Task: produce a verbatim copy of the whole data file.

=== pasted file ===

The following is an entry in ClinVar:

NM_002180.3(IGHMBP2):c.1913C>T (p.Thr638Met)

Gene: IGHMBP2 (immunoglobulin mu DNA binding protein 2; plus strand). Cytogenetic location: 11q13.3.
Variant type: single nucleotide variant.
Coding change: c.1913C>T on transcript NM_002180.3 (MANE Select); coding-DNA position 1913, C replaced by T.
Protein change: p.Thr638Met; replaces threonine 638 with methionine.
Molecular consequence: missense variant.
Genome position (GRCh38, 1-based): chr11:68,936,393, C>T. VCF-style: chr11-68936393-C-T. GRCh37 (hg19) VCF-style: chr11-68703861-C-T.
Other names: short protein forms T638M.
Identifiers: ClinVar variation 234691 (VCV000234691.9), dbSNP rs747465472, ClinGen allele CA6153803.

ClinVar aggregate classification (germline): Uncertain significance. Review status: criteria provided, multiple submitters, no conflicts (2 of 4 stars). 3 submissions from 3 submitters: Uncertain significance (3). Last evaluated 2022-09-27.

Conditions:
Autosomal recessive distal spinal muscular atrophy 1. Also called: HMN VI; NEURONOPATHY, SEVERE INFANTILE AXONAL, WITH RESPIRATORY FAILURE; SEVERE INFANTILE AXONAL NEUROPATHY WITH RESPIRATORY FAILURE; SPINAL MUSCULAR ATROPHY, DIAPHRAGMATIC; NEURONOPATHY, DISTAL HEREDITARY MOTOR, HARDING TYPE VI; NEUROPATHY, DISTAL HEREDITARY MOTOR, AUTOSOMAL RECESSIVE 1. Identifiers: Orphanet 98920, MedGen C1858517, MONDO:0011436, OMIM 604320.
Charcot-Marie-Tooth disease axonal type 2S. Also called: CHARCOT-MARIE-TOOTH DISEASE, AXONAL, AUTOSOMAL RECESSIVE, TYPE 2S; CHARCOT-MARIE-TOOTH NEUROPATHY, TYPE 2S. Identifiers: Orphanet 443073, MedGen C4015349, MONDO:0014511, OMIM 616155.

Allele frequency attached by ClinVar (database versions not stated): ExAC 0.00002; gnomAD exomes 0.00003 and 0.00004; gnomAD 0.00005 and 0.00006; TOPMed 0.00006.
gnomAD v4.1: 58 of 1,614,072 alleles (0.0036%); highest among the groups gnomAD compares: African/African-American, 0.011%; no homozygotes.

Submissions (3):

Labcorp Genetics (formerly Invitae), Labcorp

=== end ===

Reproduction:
The following is an entry in ClinVar:

NM_002180.3(IGHMBP2):c.1913C>T (p.Thr638Met)

Gene: IGHMBP2 (immunoglobulin mu DNA binding protein 2; plus strand). Cytogenetic location: 11q13.3.
Variant type: single nucleotide variant.
Coding change: c.1913C>T on transcript NM_002180.3 (MANE Select); coding-DNA position 1913, C replaced by T.
Protein change: p.Thr638Met; replaces threonine 638 with methionine.
Molecular consequence: missense variant.
Genome position (GRCh38, 1-based): chr11:68,936,393, C>T. VCF-style: chr11-68936393-C-T. GRCh37 (hg19) VCF-style: chr11-68703861-C-T.
Other names: short protein forms T638M.
Identifiers: ClinVar variation 234691 (VCV000234691.9), dbSNP rs747465472, ClinGen allele CA6153803.

ClinVar aggregate classification (germline): Uncertain significance. Review status: criteria provided, multiple submitters, no conflicts (2 of 4 stars). 3 submissions from 3 submitters: Uncertain significance (3). Last evaluated 2022-09-27.

Conditions:
Autosomal recessive distal spinal muscular atrophy 1. Also called: HMN VI; NEURONOPATHY, SEVERE INFANTILE AXONAL, WITH RESPIRATORY FAILURE; SEVERE INFANTILE AXONAL NEUROPATHY WITH RESPIRATORY FAILURE; SPINAL MUSCULAR ATROPHY, DIAPHRAGMATIC; NEURONOPATHY, DISTAL HEREDITARY MOTOR, HARDING TYPE VI; NEUROPATHY, DISTAL HEREDITARY MOTOR, AUTOSOMAL RECESSIVE 1. Identifiers: Orphanet 98920, MedGen C1858517, MONDO:0011436, OMIM 604320.
Charcot-Marie-Tooth disease axonal type 2S. Also called: CHARCOT-MARIE-TOOTH DISEASE, AXONAL, AUTOSOMAL RECESSIVE, TYPE 2S; CHARCOT-MARIE-TOOTH NEUROPATHY, TYPE 2S. Identifiers: Orphanet 443073, MedGen C4015349, MONDO:0014511, OMIM 616155.

Allele frequency attached by ClinVar (database versions not stated): ExAC 0.00002; gnomAD exomes 0.00003 and 0.00004; gnomAD 0.00005 and 0.00006; TOPMed 0.00006.
gnomAD v4.1: 58 of 1,614,072 alleles (0.0036%); highest among the groups gnomAD compares: African/African-American, 0.011%; no homozygotes.

Submissions (3):

Labcorp Genetics (formerly Invitae), Labcorp